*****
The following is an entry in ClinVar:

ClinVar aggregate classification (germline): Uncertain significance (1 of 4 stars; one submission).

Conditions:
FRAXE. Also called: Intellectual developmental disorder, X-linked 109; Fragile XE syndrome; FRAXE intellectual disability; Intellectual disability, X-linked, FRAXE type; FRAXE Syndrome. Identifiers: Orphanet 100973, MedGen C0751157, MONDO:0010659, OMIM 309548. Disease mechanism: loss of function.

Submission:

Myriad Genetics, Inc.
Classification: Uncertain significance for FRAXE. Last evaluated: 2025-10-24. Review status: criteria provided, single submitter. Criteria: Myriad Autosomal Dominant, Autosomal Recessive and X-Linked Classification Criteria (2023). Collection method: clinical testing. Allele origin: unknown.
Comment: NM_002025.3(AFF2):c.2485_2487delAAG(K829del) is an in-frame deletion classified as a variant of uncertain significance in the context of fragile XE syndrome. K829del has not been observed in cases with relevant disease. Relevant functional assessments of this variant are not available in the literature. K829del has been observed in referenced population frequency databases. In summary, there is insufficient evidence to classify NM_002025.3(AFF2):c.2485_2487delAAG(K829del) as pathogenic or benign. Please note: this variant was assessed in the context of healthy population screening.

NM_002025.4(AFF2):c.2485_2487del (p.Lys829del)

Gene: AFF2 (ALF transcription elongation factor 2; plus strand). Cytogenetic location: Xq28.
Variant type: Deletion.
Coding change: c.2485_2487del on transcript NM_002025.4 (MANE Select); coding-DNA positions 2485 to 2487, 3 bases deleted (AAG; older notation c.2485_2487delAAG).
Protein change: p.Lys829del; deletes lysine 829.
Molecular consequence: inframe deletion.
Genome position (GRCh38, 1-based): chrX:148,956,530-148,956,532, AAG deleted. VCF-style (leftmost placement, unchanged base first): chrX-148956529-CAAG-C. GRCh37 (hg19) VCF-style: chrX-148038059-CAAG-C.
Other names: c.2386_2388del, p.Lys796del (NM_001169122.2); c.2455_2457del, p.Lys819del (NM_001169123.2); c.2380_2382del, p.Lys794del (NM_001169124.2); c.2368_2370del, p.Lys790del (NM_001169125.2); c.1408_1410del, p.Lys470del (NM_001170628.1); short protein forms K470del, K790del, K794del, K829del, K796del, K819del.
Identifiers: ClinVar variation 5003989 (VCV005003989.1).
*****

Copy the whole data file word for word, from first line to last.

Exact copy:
The following is an entry in ClinVar:

ClinVar aggregate classification (germline): Uncertain significance (1 of 4 stars; one submission).

Conditions:
FRAXE. Also called: Intellectual developmental disorder, X-linked 109; Fragile XE syndrome; FRAXE intellectual disability; Intellectual disability, X-linked, FRAXE type; FRAXE Syndrome. Identifiers: Orphanet 100973, MedGen C0751157, MONDO:0010659, OMIM 309548. Disease mechanism: loss of function.

Submission:

Myriad Genetics, Inc.
Classification: Uncertain significance for FRAXE. Last evaluated: 2025-10-24. Review status: criteria provided, single submitter. Criteria: Myriad Autosomal Dominant, Autosomal Recessive and X-Linked Classification Criteria (2023). Collection method: clinical testing. Allele origin: unknown.
Comment: NM_002025.3(AFF2):c.2485_2487delAAG(K829del) is an in-frame deletion classified as a variant of uncertain significance in the context of fragile XE syndrome. K829del has not been observed in cases with relevant disease. Relevant functional assessments of this variant are not available in the literature. K829del has been observed in referenced population frequency databases. In summary, there is insufficient evidence to classify NM_002025.3(AFF2):c.2485_2487delAAG(K829del) as pathogenic or benign. Please note: this variant was assessed in the context of healthy population screening.

NM_002025.4(AFF2):c.2485_2487del (p.Lys829del)

Gene: AFF2 (ALF transcription elongation factor 2; plus strand). Cytogenetic location: Xq28.
Variant type: Deletion.
Coding change: c.2485_2487del on transcript NM_002025.4 (MANE Select); coding-DNA positions 2485 to 2487, 3 bases deleted (AAG; older notation c.2485_2487delAAG).
Protein change: p.Lys829del; deletes lysine 829.
Molecular consequence: inframe deletion.
Genome position (GRCh38, 1-based): chrX:148,956,530-148,956,532, AAG deleted. VCF-style (leftmost placement, unchanged base first): chrX-148956529-CAAG-C. GRCh37 (hg19) VCF-style: chrX-148038059-CAAG-C.
Other names: c.2386_2388del, p.Lys796del (NM_001169122.2); c.2455_2457del, p.Lys819del (NM_001169123.2); c.2380_2382del, p.Lys794del (NM_001169124.2); c.2368_2370del, p.Lys790del (NM_001169125.2); c.1408_1410del, p.Lys470del (NM_001170628.1); short protein forms K470del, K790del, K794del, K829del, K796del, K819del.
Identifiers: ClinVar variation 5003989 (VCV005003989.1).